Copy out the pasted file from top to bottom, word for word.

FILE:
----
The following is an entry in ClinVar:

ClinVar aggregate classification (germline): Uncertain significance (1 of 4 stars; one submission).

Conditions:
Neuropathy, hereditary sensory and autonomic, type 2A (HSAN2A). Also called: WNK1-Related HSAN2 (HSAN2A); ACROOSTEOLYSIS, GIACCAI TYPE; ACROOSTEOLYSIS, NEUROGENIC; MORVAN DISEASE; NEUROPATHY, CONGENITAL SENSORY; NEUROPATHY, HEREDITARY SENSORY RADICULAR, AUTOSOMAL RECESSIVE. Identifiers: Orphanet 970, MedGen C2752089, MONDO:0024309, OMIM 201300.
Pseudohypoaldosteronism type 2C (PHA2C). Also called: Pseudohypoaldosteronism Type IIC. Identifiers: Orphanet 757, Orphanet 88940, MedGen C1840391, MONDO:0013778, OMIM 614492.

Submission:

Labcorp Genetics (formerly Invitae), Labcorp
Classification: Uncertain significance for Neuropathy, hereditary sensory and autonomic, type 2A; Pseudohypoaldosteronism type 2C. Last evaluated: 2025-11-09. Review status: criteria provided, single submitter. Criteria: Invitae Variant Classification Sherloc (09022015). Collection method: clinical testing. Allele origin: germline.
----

The following is an entry in ClinVar:

ClinVar aggregate classification (germline): Uncertain significance (1 of 4 stars; one submission).

Conditions:
Neuropathy, hereditary sensory and autonomic, type 2A (HSAN2A). Also called: WNK1-Related HSAN2 (HSAN2A); ACROOSTEOLYSIS, GIACCAI TYPE; ACROOSTEOLYSIS, NEUROGENIC; MORVAN DISEASE; NEUROPATHY, CONGENITAL SENSORY; NEUROPATHY, HEREDITARY SENSORY RADICULAR, AUTOSOMAL RECESSIVE. Identifiers: Orphanet 970, MedGen C2752089, MONDO:0024309, OMIM 201300.
Pseudohypoaldosteronism type 2C (PHA2C). Also called: Pseudohypoaldosteronism Type IIC. Identifiers: Orphanet 757, Orphanet 88940, MedGen C1840391, MONDO:0013778, OMIM 614492.

Submission:

Labcorp Genetics (formerly Invitae), Labcorp
Classification: Uncertain significance for Neuropathy, hereditary sensory and autonomic, type 2A; Pseudohypoaldosteronism type 2C. Last evaluated: 2025-11-09. Review status: criteria provided, single submitter. Criteria: Invitae Variant Classification Sherloc (09022015). Collection method: clinical testing. Allele origin: germline.